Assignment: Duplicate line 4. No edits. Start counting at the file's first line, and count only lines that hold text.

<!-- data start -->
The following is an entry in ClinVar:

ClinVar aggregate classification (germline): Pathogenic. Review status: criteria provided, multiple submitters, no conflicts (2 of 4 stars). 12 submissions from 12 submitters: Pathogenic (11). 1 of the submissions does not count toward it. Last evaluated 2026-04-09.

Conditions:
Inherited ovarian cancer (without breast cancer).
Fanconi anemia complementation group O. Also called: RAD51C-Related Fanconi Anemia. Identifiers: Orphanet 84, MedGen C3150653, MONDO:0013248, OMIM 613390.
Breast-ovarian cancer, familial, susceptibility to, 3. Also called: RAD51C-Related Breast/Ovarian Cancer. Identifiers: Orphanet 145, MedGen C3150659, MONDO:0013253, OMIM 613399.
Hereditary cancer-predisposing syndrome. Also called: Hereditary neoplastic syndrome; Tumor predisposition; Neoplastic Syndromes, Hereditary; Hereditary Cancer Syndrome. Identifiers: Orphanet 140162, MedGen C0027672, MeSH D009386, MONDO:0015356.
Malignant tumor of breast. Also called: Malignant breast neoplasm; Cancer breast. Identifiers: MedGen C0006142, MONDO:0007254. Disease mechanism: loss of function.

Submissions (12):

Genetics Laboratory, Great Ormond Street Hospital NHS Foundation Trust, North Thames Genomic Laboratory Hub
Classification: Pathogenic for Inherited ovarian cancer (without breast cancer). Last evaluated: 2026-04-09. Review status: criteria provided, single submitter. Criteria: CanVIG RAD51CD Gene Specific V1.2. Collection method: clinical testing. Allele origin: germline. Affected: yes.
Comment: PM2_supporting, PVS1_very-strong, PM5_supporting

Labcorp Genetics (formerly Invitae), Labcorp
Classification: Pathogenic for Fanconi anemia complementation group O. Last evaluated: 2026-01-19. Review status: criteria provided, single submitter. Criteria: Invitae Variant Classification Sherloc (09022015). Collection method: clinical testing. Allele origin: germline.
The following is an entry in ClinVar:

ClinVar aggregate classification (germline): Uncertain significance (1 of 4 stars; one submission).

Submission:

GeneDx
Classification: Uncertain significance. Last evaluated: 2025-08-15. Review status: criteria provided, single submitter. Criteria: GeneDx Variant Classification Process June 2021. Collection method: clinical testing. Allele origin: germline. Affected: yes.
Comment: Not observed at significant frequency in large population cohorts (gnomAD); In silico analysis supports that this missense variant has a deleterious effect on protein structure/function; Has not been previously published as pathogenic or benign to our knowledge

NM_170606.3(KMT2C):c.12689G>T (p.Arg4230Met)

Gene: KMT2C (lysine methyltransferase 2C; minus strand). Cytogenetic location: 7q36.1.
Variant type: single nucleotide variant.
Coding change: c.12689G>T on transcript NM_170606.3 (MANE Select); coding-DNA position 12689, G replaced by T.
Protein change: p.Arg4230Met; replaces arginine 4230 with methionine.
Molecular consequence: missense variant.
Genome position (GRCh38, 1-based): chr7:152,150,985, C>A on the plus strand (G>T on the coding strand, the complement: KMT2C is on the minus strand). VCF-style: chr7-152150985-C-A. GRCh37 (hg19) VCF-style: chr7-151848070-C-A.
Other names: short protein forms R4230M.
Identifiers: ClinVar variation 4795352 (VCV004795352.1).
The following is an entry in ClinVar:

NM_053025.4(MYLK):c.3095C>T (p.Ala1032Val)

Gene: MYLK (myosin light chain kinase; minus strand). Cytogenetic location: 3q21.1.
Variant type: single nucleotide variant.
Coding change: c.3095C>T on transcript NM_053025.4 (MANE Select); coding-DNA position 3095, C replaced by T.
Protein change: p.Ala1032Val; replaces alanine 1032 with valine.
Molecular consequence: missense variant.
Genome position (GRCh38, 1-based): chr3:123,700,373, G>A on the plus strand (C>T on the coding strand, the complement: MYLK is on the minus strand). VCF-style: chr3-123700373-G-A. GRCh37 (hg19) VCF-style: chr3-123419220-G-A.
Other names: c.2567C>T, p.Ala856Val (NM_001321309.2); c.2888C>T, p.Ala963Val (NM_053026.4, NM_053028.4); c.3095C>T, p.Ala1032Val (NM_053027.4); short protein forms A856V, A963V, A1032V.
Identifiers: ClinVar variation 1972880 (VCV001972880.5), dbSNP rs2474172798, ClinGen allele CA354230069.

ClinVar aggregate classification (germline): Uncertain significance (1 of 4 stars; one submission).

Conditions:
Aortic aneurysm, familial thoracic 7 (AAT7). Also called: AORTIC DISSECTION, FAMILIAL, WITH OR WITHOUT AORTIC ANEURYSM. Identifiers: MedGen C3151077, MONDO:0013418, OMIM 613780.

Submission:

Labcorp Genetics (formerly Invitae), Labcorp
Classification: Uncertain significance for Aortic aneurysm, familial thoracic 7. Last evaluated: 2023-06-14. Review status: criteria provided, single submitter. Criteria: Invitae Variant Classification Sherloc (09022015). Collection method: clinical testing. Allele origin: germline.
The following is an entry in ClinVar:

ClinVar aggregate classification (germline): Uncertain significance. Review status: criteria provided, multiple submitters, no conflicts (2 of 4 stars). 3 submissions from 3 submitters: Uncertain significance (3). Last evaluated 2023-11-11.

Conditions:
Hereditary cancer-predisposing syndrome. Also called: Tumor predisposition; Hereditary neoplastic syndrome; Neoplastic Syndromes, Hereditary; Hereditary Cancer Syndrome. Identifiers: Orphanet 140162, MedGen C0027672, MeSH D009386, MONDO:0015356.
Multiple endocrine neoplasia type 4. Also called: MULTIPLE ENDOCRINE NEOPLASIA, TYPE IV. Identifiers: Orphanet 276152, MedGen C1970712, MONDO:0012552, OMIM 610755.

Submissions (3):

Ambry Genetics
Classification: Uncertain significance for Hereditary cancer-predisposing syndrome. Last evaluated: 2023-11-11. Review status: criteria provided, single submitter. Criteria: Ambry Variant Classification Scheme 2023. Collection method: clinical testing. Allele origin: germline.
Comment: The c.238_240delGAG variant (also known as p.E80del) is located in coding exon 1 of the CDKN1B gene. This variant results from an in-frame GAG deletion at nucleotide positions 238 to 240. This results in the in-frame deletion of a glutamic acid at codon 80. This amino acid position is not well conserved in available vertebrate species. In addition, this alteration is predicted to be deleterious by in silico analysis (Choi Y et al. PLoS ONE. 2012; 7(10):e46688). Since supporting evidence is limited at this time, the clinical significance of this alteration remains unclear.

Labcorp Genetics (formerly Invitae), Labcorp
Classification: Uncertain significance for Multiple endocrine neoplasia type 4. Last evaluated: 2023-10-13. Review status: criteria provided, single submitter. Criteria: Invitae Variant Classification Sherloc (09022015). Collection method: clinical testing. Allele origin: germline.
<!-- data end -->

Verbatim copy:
Inherited ovarian cancer (without breast cancer).